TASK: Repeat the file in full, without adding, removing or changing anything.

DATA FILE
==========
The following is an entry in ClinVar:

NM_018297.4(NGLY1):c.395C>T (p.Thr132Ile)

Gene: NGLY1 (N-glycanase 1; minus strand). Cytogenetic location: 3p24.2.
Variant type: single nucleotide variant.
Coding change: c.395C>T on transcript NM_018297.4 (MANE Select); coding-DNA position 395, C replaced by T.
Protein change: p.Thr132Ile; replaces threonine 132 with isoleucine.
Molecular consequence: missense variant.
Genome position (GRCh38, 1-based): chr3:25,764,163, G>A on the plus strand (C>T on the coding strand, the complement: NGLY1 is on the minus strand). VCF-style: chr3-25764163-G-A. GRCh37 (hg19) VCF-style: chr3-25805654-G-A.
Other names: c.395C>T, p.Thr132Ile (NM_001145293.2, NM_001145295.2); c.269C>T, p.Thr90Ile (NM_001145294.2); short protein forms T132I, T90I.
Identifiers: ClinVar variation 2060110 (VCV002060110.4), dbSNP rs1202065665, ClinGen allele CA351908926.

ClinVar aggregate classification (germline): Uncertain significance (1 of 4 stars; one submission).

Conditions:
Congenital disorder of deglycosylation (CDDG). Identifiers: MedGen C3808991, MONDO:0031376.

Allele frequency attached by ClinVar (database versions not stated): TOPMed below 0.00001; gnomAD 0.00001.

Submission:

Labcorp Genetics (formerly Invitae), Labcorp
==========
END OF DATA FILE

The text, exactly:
The following is an entry in ClinVar:

NM_018297.4(NGLY1):c.395C>T (p.Thr132Ile)

Gene: NGLY1 (N-glycanase 1; minus strand). Cytogenetic location: 3p24.2.
Variant type: single nucleotide variant.
Coding change: c.395C>T on transcript NM_018297.4 (MANE Select); coding-DNA position 395, C replaced by T.
Protein change: p.Thr132Ile; replaces threonine 132 with isoleucine.
Molecular consequence: missense variant.
Genome position (GRCh38, 1-based): chr3:25,764,163, G>A on the plus strand (C>T on the coding strand, the complement: NGLY1 is on the minus strand). VCF-style: chr3-25764163-G-A. GRCh37 (hg19) VCF-style: chr3-25805654-G-A.
Other names: c.395C>T, p.Thr132Ile (NM_001145293.2, NM_001145295.2); c.269C>T, p.Thr90Ile (NM_001145294.2); short protein forms T132I, T90I.
Identifiers: ClinVar variation 2060110 (VCV002060110.4), dbSNP rs1202065665, ClinGen allele CA351908926.

ClinVar aggregate classification (germline): Uncertain significance (1 of 4 stars; one submission).

Conditions:
Congenital disorder of deglycosylation (CDDG). Identifiers: MedGen C3808991, MONDO:0031376.

Allele frequency attached by ClinVar (database versions not stated): TOPMed below 0.00001; gnomAD 0.00001.

Submission:

Labcorp Genetics (formerly Invitae), Labcorp